Rauch plays the girlier of the two scientists. The Monmouth County, N.J., native said she borrowed the high-pitched voice for her character, Bernadette Rostenkowski, from her own mother, "without the New Jersey accent."
"What's really cool about the characters that have been brought to 'Big Bang' is that we're kind of geeks in our own way. I think we're seeing more and more of that on other shows as well," she said.
And if seeing is believing, some think having girls grow up seeing women on television with math and science backgrounds may lead to more women pursuing careers in those fields.
It's already happening, said "NCIS' " Perrette, who's participated in a public-service campaign to promote careers in science and technology.
"They call it the Abby Effect, actually. We've been on the show nine seasons and these girls started watching when they were young, and they're in college now," Perrette said.
"I get letters and stuff from people all the time, all over the world - parents, grandparents, kids themselves - that say this fictional character that I play" influenced them, "and now they're pursuing math and science . . . I went to college, I loved school. I love math and science myself. And to be able to play this character that has literally made young girls think that it's OK for them to pursue math and science is unbelievable," she said.
In terms of response to her "Big Bang Theory" character, Bialik said she gets "a lot from the geek male culture, an appreciation for this kind of female being presented and represented. But I think also for females in sciences, I've heard a lot from women who are either wanting to be scientists or who, you know, find it inspiring to see someone in science."
Jovana J. Grbic isn't surprised.
The creative director of Los Angeles-based ScriptPhD, Grbic, who has a doctorate in chemistry, specializes, by her own description, in "science communication in entertainment, advertising, and media."
"We're kind of in a really interesting time in terms of girls studying science," she said, noting that at one point in her graduate career, she was one of two women in her lab and "there were no female professors," but that in another program she was in, women were better represented.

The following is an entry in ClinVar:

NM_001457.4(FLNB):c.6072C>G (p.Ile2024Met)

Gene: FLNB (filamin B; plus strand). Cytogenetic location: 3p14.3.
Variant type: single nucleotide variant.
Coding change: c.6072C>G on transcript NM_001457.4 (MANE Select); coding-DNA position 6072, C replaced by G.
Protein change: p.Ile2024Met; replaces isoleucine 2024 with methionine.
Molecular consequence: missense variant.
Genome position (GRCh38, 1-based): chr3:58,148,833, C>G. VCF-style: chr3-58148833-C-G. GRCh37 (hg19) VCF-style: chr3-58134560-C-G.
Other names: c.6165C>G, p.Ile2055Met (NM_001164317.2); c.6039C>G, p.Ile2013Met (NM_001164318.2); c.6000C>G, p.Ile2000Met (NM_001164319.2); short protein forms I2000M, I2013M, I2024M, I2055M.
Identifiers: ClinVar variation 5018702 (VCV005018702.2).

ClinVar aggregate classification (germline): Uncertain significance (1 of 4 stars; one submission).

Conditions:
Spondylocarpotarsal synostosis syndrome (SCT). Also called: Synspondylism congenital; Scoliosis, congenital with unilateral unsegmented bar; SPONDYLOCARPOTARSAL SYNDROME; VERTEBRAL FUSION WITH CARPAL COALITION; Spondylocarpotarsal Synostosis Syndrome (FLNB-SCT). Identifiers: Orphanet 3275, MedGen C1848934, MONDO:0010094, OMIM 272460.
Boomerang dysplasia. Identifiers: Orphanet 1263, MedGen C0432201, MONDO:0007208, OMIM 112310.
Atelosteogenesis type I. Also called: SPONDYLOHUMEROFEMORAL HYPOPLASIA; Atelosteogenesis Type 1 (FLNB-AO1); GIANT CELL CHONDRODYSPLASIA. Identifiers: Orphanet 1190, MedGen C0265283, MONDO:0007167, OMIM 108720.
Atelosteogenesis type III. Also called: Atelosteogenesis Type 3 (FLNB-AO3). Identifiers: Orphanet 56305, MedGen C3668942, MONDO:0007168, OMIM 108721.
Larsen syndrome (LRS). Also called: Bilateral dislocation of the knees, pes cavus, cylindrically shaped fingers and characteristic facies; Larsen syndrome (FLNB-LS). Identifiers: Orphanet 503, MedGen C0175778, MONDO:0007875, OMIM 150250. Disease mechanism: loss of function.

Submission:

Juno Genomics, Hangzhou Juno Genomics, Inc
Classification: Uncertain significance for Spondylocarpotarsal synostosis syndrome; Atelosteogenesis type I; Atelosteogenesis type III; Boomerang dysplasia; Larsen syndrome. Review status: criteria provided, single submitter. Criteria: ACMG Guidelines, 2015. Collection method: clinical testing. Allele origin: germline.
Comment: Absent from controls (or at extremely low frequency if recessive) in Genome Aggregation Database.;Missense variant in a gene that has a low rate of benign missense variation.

"I think what we're seeing reflected in pop culture is a changing dynamic in terms of our belief that women can do this . . . and that it's sexy," Grbic.
She called the depiction of women like "NCIS' " Abby and "24's" Chloe both "aspirational and reflective."
TV, Grbic said, is showing change that's under way, but in a technical environment, "you're [still] not going to see a Chloe at every desk."
At Drexel, where women still make up less than half the student body, Alisa Morss Clyne, assistant dean for undergraduate affairs, said she'd never personally heard a girl say she was inspired to study science or engineering because of something she'd seen on television.
But "I believe it. I do think it's true," said Clyne, who teaches mechanical engineering.
"I've had girls say to me" that seeing that someone like Clyne herself is an engineer makes them think they can be, too, she said. "I have no doubt that seeing people who look more like them as smart, technical people . . . definitely inspires girls."
The key here might be "like them," suggested Grbic, who said she was always impressed that "24" writers allowed Rajskub's character, who grew more prominent as the show progressed, to be difficult.
"She was a little awkward, a little sarcastic," she said. "You're not seeing these hypersexed females who just happen to be astrophysicists."
For her part, Rajskub, whose pre-"24" background was mostly in comedy - she was a regular this season on CBS' short-lived sitcom "How to Be a Gentlemen" - sees women like Chloe as just another expression of TV diversity.
"I think the whole climate of shows right now, in different aspects, for women is fantastic. Because it's showing a lot of different angles and complexities," she said, adding, "Not that being a smart woman is complex."